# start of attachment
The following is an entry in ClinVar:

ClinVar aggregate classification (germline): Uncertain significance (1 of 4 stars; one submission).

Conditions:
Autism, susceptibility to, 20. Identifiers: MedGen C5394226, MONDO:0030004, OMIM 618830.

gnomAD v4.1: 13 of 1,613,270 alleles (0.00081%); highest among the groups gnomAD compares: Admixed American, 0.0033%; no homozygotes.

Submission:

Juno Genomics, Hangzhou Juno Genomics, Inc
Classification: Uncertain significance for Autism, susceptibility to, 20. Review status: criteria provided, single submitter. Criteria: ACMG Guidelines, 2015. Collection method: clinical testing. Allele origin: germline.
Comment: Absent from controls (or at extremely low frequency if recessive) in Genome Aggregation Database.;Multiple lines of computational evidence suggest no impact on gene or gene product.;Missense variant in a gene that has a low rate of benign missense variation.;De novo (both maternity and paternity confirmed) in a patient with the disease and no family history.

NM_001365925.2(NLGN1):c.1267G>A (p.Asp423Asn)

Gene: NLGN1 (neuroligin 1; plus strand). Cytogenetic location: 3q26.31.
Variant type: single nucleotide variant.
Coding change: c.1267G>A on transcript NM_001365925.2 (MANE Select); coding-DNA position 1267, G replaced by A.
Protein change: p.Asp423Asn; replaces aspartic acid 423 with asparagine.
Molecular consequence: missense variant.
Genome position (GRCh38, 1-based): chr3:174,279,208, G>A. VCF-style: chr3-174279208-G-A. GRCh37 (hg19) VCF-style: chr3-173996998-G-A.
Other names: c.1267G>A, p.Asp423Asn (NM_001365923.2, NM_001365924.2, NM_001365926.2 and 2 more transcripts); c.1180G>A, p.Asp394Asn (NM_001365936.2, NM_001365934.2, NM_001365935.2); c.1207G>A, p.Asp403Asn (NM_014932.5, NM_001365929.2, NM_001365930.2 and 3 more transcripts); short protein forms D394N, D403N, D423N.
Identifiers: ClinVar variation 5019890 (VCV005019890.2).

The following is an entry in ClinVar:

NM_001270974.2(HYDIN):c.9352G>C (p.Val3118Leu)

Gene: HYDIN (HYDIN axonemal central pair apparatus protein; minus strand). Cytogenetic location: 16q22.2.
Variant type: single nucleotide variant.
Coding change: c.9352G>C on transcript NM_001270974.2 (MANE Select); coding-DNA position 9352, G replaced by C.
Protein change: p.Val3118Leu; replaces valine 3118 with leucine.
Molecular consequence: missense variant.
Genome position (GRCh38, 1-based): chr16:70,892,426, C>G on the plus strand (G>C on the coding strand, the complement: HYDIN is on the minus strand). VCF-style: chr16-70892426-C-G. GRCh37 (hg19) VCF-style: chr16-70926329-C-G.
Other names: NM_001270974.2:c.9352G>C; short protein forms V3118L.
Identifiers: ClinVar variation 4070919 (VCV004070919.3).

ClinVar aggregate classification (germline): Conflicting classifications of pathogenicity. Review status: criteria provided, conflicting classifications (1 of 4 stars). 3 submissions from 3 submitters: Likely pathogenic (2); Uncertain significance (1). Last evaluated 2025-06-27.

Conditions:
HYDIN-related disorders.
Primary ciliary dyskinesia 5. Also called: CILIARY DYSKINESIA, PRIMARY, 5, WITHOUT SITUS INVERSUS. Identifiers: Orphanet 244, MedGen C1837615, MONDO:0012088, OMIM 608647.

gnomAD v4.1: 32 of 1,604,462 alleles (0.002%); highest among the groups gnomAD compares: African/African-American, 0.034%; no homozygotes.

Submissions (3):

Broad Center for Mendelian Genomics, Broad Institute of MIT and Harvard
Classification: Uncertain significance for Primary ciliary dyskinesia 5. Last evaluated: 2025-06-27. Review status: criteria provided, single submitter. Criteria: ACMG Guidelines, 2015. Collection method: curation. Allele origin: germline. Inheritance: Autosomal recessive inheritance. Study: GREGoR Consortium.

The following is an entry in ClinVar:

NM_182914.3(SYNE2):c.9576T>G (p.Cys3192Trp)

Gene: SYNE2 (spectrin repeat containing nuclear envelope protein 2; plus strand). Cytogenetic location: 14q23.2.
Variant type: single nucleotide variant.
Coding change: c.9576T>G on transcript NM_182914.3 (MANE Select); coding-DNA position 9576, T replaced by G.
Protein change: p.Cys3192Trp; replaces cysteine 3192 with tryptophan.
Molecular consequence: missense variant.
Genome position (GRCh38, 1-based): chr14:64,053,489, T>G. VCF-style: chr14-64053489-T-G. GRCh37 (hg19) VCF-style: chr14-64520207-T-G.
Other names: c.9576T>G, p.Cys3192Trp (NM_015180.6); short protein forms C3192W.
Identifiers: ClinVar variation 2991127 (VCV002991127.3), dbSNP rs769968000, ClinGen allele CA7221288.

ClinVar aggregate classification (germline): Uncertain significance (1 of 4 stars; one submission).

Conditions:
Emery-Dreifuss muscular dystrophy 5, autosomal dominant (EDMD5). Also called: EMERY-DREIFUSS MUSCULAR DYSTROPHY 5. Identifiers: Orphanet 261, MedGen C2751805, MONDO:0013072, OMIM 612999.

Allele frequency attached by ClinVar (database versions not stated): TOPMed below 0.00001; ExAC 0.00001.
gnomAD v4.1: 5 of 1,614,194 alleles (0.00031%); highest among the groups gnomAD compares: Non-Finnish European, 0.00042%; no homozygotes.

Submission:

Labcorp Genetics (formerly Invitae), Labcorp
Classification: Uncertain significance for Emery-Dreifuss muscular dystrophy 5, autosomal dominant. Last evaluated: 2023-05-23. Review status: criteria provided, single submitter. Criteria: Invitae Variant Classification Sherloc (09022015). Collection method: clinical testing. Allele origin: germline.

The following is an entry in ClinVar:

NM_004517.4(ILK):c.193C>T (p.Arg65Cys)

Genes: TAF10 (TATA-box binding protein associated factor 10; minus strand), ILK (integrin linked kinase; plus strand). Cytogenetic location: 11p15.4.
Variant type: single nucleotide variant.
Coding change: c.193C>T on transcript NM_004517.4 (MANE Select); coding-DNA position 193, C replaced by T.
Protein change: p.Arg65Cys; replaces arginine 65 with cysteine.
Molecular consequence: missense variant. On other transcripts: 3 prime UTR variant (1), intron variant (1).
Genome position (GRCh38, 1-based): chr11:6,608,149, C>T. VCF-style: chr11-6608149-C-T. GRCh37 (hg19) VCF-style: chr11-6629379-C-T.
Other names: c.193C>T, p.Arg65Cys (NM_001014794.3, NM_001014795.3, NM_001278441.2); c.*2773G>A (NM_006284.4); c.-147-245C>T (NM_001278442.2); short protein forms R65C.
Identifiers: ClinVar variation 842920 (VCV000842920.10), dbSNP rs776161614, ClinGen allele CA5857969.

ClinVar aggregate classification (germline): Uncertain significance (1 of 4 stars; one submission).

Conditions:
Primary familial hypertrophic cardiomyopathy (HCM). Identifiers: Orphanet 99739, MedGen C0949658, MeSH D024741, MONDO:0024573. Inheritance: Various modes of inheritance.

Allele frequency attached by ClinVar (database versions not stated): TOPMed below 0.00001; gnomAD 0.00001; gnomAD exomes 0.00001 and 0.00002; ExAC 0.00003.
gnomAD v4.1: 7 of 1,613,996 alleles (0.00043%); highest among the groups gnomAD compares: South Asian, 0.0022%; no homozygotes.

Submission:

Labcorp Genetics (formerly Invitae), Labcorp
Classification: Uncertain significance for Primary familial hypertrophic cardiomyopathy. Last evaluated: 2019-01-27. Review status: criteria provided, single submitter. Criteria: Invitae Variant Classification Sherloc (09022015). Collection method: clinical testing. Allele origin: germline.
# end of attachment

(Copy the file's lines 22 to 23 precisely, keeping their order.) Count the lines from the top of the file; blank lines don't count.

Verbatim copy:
Variant type: single nucleotide variant.
Coding change: c.9352G>C on transcript NM_001270974.2 (MANE Select); coding-DNA position 9352, G replaced by C.